There are two basic energy systems in the physical world: heat and sound. In performing yagna, these two energies, namely, the heat from yagna’s fire and the sound of the chanting of the Gayatri
and other Vedic Mantras, are blended together to achieve the desired physical, psychological and spiritual benefits.
The fumigation, vaporization and subtlisation of specific substances in the yagna-fire constitute a verifiable scientific method of sublimation of matter and expansion of its colloidal state, generates ions and energy with positive effects in the surrounding atmosphere through the specific sonic waves of the mantras.
Fumigating Substances Used in Yagna:
In order to get an idea of the various chemical changes that take place during the performance of yagna, it is essential to know the various substances used and offered in the yagna-fire. These can be broadly classified into two types: wood (samidhá), and a mixture of odoriferous and medicinal herbs (havan sámagri)[1, 2].
Wood: Wood has to be dry and free from dust, insects and worms. Wood is cut into small pieces of varying sizes called samidhás depending upon the size of the altar or pit (kunda) in which the yagna
is to be performed. Santalum Album (sandalwood), Aquilana Malaccensis and Valeriana Wallchii (borax wood or agar and tagar), Cedrys Libani (cedar or deodar), Mangifera Indica (mango), Butea Frondosa (flame of the forest or palásha), Aegle Marmelos (bengal quince or bilva), Ficus Religiosa (the holy fig or pipal), Ficus Bengalensis (banyan or bargad), Proposis Spicigera (sponge tree or Shami), Ficus Glomerata (wild fig or gular) are considered appropriate for this purpose.
The havisya or havan sámagri should be prepared with a proper combination of the following. Odoriferous Substances: These are usually saffron, musk, agar, tagar, sandalwood powder, cardamom, nutmeg, javitri and camphor; Substances with Healing properties: clarified butter (ghee), milk, fruits, lin seeds, and cereals like wheat, rice, barley, various millet, gram, peas, etc; Sweet Substances: sugar, dried dates, resin, honey, etc; Medicinal Herbs: These are used as per the specific requirements. Some commonly used herbs are Tinospora cordifolia (tinospora/guduchi or giloya), Bacopa Monieri (bacopa or bráhmi), Convolvulus Pluricaulis (shankh pushpi), Mesua Ferrea (cobra’s saffron or nágkesar), Glycyrrhiza Glabra Bois (liquoric root or mulhati), Red Sandalwood, Terminalia Bellirica (beddanut or bahedá), Dry Ginger, and Terminalia Chebula (chebulic myrobalans or harada). Different combinations of these and/or other special herbs are used for the treatment of specific diseases through yagna-therapy.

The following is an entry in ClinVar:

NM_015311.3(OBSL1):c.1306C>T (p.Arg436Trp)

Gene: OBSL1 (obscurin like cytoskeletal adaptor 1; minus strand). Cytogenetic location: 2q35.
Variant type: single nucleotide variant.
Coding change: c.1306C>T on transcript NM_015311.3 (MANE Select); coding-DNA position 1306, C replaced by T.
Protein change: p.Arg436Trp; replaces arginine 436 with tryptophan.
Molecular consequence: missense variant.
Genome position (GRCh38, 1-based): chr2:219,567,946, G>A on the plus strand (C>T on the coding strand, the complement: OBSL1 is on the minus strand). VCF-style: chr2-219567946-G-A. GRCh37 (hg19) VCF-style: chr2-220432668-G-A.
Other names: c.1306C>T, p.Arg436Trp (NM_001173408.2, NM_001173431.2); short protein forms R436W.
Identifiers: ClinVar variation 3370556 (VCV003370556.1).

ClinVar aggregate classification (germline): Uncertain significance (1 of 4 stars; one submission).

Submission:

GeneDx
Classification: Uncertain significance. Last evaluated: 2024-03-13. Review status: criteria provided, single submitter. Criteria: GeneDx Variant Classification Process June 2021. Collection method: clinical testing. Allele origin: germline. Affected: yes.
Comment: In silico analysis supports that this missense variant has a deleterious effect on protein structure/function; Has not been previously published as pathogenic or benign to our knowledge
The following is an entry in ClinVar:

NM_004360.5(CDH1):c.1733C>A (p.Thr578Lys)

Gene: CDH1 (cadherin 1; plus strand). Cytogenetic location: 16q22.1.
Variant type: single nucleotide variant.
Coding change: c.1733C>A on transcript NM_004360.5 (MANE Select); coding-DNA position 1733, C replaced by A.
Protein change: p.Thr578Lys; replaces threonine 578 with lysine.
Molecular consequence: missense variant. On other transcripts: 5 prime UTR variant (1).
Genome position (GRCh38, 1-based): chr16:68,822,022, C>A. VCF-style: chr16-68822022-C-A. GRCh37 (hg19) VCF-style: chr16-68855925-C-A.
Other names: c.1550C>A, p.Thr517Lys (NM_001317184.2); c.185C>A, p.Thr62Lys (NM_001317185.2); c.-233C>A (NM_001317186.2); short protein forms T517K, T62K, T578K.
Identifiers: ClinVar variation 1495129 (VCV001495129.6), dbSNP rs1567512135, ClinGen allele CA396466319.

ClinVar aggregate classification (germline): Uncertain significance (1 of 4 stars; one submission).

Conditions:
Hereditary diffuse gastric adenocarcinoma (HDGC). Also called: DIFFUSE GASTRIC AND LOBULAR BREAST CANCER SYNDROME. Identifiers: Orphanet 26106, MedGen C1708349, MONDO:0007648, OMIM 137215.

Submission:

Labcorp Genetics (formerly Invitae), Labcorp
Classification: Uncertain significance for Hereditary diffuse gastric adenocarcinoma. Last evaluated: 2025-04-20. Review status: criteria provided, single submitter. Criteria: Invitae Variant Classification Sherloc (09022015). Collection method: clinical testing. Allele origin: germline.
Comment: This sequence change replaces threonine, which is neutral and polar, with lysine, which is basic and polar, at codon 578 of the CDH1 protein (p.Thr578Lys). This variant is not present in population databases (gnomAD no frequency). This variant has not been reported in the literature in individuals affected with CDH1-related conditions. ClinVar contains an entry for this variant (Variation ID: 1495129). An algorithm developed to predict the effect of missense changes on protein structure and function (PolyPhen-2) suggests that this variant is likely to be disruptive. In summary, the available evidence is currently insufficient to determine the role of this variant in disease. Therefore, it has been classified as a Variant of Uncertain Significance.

Products of Combustion:
The interpretation of the process of combustion in a yagna
on a scientific basis is rather difficult due to the following reasons: (i) The properties of substances, which are used here vary; (ii) The conditions under which combustion takes place inside the yagna-fire are very sensitive to the shape of the kunda and the type, quantity and arrangement of wood etc; (iii) the variation in the temperature and thermodynamic effects is quite significant from the top to the bottom of the kunda and it also depends upon the shape and size of the latter. The products of combustion depend on the factors like –– (a) The nature of substances used and their proportions; (b) Temperature attained; (c) Controlled supply of air and (d) Interaction amongst the various products formed.
Distillation of Wood:
Besides the complete combustion of the cellulose material of wood, it is also subjected to distillation. This happens due to the way samidhás are arranged in the kunda (also called yagna
kunda or havan kunda)2 and the levels of temperature and air supply which prevail in it.
Vaporization of Odorous Substances:
The temperature attained by the kunda varies between 250°C and 600°C, while in the actual flames it can rise as high as 1200°C to 1300°C. At their boiling points, the volatile constituents vaporize and their gaseous forms get diffused. Also, when cellulose and other carbohydrates undergo combustion, steam is formed in copious quantities by the combination of the hydrogen of the decomposed organic molecules with the oxygen. This is how the substances like thymol, eugenol, pinene, terpinol etc., are dispersed to in the surroundings and the aroma of a yagna
can be smelt at a considerable distance.
In addition to steam, smoke is emitted in large quantities and solid particles existing in a decomposed state offer sufficient scope for its diffusion. Thus smoke also functions as a colloidal vehicle for the spreading of volatile aromatic substances. This process depends on the inside and surrounding temperature and on the direction of the wind.